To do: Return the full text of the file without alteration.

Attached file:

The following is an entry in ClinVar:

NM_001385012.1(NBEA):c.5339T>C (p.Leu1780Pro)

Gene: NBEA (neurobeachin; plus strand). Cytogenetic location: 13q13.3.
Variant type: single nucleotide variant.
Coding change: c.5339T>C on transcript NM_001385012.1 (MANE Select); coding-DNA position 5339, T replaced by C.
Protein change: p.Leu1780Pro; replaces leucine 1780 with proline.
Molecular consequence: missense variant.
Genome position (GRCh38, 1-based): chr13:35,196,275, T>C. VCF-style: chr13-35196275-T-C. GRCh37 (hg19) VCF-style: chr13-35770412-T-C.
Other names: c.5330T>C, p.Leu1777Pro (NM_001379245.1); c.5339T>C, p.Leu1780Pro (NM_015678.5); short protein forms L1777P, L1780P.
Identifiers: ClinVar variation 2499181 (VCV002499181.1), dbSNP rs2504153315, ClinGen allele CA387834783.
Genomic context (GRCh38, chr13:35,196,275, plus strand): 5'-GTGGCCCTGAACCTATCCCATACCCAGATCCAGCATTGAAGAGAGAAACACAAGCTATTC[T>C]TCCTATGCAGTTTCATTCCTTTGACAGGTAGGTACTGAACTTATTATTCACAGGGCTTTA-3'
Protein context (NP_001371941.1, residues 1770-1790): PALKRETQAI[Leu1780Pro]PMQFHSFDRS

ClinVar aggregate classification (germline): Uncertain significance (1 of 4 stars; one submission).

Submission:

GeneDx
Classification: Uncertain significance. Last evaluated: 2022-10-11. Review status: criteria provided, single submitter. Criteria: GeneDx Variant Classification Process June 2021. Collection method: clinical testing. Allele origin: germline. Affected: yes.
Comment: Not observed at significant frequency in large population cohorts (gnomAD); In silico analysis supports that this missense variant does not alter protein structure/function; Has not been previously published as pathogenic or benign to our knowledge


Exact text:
The following is an entry in ClinVar:

NM_001385012.1(NBEA):c.5339T>C (p.Leu1780Pro)

Gene: NBEA (neurobeachin; plus strand). Cytogenetic location: 13q13.3.
Variant type: single nucleotide variant.
Coding change: c.5339T>C on transcript NM_001385012.1 (MANE Select); coding-DNA position 5339, T replaced by C.
Protein change: p.Leu1780Pro; replaces leucine 1780 with proline.
Molecular consequence: missense variant.
Genome position (GRCh38, 1-based): chr13:35,196,275, T>C. VCF-style: chr13-35196275-T-C. GRCh37 (hg19) VCF-style: chr13-35770412-T-C.
Other names: c.5330T>C, p.Leu1777Pro (NM_001379245.1); c.5339T>C, p.Leu1780Pro (NM_015678.5); short protein forms L1777P, L1780P.
Identifiers: ClinVar variation 2499181 (VCV002499181.1), dbSNP rs2504153315, ClinGen allele CA387834783.
Genomic context (GRCh38, chr13:35,196,275, plus strand): 5'-GTGGCCCTGAACCTATCCCATACCCAGATCCAGCATTGAAGAGAGAAACACAAGCTATTC[T>C]TCCTATGCAGTTTCATTCCTTTGACAGGTAGGTACTGAACTTATTATTCACAGGGCTTTA-3'
Protein context (NP_001371941.1, residues 1770-1790): PALKRETQAI[Leu1780Pro]PMQFHSFDRS

ClinVar aggregate classification (germline): Uncertain significance (1 of 4 stars; one submission).

Submission:

GeneDx
Classification: Uncertain significance. Last evaluated: 2022-10-11. Review status: criteria provided, single submitter. Criteria: GeneDx Variant Classification Process June 2021. Collection method: clinical testing. Allele origin: germline. Affected: yes.
Comment: Not observed at significant frequency in large population cohorts (gnomAD); In silico analysis supports that this missense variant does not alter protein structure/function; Has not been previously published as pathogenic or benign to our knowledge